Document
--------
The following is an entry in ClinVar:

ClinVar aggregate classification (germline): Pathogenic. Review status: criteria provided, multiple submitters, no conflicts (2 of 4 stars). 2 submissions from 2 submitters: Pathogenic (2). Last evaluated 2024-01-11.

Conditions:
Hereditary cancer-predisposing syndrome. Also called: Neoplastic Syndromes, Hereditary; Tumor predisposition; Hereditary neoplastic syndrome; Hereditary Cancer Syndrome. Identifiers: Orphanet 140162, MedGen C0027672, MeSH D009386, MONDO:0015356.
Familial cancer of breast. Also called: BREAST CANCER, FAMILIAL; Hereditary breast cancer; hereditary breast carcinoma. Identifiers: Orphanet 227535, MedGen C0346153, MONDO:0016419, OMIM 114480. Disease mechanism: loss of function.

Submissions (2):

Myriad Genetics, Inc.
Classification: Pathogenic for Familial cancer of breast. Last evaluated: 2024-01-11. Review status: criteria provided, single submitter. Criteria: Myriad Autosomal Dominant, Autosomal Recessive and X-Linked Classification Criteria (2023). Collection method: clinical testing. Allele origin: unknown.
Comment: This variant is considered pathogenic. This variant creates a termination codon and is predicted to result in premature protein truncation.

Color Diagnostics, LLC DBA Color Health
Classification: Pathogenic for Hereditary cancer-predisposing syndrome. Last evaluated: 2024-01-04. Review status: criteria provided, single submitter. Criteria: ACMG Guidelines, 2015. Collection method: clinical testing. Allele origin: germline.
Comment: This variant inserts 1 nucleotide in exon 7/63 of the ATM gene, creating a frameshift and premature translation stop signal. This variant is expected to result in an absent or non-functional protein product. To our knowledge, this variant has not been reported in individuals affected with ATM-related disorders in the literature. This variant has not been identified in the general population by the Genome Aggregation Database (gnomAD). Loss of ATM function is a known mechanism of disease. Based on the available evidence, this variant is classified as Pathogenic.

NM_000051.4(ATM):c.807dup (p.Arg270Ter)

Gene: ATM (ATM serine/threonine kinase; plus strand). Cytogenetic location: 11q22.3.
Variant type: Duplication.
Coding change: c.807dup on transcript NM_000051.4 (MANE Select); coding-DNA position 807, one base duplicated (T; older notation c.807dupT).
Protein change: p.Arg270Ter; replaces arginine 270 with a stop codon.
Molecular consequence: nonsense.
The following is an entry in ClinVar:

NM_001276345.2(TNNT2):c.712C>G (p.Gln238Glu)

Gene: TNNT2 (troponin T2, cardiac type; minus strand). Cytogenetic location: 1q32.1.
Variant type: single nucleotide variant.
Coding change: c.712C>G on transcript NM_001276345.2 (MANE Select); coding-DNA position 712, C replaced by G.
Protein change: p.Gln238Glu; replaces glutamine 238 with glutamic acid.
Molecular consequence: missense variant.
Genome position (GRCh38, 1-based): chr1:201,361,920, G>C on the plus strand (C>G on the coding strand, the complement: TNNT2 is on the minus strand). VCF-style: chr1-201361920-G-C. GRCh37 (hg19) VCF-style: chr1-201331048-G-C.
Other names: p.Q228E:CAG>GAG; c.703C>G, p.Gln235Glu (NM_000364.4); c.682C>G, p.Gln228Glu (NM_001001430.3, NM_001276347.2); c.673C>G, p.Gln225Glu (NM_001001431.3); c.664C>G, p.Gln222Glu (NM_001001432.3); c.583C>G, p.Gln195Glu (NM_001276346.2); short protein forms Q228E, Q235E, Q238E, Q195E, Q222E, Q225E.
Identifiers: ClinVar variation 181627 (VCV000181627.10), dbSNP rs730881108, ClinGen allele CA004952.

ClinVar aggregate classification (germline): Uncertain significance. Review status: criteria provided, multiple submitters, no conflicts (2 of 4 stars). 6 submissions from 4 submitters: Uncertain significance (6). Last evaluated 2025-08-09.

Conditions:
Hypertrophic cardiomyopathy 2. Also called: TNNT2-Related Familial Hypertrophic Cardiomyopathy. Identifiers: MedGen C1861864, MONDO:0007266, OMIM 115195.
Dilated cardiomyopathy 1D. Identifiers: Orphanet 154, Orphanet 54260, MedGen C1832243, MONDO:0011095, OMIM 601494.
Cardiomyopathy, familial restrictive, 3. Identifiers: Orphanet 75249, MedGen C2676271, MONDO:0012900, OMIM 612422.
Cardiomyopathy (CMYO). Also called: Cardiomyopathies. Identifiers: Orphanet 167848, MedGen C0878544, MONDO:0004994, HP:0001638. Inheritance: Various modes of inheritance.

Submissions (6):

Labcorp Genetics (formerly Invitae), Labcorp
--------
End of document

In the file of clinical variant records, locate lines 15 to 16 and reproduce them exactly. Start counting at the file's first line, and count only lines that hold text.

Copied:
Variant type: Duplication.
Coding change: c.807dup on transcript NM_000051.4 (MANE Select); coding-DNA position 807, one base duplicated (T; older notation c.807dupT).